We have to move hotels this evening. We were introduced to our local guide for the day, ‘Tiger’ (after Tiger Woods because he plays golf). We sadly said our goodbyes to Quan then left on the bus (with all our bags) for Cu Chi. Here is a picture of Quan taken yesterday on the sampan.
Tiger tells us about Saigon history and I am making notes while he talks to us on the bus… no longer communism although there is still a communist party. Clinton was largely responsible for capitalism and the introduction of Coca-Cola, Nike, etc. The population of Saigon is 13000,000.
Tunnels in Cu Chi accommodated 7000 people, little oxygen, booby traps poisoned spikes, scorpions, snakes. Tunnel 1 meter wide and high max. People had to crawl. Tunnels connected to bunkers zigzag to avoid fragments from bombs. Many babies born underground. Vietcong lived like animals in the jungle eating fish from the river and vegetation. It took them 4 months to move from north to south. Half a million tons of shells and bombs dropped by Americans – many unexploded which killed people after the war.
We finally arrived at Cu Chi to see all this for ourselves. Basically the local people of Vietnam conducted the war against the Americans with their sheer ingenuity! They thought of everything underground and made all they needed from recycled American equipment either during conflict or left behind when the American army pulled out. They even made their sandals from old tyres. These could be worn round the other way so that the Americans would be put off the scent! An exploded American tank was buried by the Vietcong and used as a secure hideout.
The clever but simply designed booby traps were deadly! American sniffer dogs were put off the scent by using the clothes of dead American soldiers around hidden entrances to their holes.
We eventually went down a tunnel ourselves. It was horrible – dark, claustrophobic, hot and too low- even bending down. One or two of us left the tunnel at the earliest opportunity.
There was a rifle range and Jac was keen to have a go although she said it was very difficult to hit the target. The deafening shots were a reminder of what it must have sounded like hiding in the jungle… many of the local fighters were women.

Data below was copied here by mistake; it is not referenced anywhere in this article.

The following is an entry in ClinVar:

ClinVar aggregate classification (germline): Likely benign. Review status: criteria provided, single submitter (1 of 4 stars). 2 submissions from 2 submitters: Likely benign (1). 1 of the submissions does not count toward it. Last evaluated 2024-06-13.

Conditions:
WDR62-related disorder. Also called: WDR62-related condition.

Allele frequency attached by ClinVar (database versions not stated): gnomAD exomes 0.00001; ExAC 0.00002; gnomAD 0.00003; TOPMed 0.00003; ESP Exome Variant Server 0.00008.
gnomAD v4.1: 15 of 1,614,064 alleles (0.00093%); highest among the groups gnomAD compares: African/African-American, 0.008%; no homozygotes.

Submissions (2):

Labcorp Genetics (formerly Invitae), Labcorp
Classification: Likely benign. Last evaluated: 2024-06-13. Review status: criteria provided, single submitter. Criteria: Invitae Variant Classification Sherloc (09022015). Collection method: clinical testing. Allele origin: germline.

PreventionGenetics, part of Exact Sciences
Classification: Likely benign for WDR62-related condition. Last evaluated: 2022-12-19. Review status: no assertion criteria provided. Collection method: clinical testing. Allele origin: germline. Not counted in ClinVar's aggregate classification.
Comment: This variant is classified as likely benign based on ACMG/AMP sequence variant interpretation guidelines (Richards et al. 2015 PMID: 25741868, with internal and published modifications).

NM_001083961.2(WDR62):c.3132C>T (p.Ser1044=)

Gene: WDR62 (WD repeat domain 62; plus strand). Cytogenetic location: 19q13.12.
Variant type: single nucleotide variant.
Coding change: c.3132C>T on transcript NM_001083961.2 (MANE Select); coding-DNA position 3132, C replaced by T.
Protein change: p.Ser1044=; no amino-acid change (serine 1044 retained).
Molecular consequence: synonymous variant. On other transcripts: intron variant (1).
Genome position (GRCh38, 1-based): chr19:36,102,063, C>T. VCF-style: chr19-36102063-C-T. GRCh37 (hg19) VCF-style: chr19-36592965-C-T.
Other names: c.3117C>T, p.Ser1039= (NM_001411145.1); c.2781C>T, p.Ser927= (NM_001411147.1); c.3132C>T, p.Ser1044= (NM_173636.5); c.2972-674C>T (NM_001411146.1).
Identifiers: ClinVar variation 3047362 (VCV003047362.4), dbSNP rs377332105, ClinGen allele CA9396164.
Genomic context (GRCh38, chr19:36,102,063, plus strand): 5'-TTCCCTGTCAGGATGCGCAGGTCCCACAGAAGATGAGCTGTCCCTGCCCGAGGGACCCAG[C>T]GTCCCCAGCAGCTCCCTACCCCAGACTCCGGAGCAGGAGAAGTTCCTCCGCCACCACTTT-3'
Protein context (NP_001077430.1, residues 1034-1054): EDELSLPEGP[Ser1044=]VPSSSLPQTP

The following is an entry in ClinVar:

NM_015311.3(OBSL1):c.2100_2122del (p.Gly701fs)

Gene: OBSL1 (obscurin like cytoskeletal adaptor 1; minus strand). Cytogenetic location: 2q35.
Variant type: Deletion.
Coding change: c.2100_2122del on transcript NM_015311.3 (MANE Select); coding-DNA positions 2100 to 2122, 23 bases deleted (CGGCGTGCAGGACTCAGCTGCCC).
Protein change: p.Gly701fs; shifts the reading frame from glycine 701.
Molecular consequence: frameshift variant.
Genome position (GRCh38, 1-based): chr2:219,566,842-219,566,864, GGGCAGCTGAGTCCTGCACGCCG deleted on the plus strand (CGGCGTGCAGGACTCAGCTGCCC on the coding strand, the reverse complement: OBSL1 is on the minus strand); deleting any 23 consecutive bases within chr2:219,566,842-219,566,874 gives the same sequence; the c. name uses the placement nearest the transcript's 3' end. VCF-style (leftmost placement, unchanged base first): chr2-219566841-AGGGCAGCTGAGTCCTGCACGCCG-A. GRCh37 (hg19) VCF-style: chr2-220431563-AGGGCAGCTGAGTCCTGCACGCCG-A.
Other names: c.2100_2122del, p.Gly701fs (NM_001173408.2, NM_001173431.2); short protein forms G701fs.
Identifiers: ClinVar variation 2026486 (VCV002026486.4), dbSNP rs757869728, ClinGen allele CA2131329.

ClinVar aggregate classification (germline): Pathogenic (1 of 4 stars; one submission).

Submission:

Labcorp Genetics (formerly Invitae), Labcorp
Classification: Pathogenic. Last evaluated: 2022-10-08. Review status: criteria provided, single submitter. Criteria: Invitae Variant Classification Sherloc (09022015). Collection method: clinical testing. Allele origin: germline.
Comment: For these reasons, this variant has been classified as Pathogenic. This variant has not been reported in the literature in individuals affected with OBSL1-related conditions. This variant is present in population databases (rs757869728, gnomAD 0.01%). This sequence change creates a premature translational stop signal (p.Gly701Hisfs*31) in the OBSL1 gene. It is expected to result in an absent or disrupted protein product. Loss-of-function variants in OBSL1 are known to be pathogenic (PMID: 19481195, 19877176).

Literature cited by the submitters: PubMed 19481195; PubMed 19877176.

My sobering thoughts as we left the area went back to what I was doing in the 60s while this dreadfully war was going on…. listening to the Beatles and being part of the ‘Flower a Power’ scene.
We returned to the bus for the 60k journey back to our new hotel in Saigon – The Bloom.
Entry to this part of the city meant sitting for ages in interminable traffic jams with hundreds of motor bikes weaving their way in and out on roads, on pavements… anywhere there was a space to get through.
We set off for lunch with Michael leading us to one of his special recommended restaurants and then afterwards to a great coffee shop hidden away that we would never have found by ourselves.
Gill and Laire and I went to look at the Old Post Office and the Notre Dame while the guys returned to the hotel. Laire then had to say goodbye to us as she was flying direct to Seam Reap.
The Post Office – a beautiful building designed by Eiffel – it took 5 years to build and was opened in 1891.
Gill and I finally found our way back to the hotel where we had a meeting at 6 with our new guide for Cambodia (Ros) and we were joined by 5 more group members – all from Sydney. After introductions and a chat about our itinerary, etc we all set off together in search of an alternative restaurant to the one the guide was offering which we had learnt from experience would be much more expensive.
We had a good meal then left the guys at a beer bar while Jac, Gill and I made our way back to the hotel.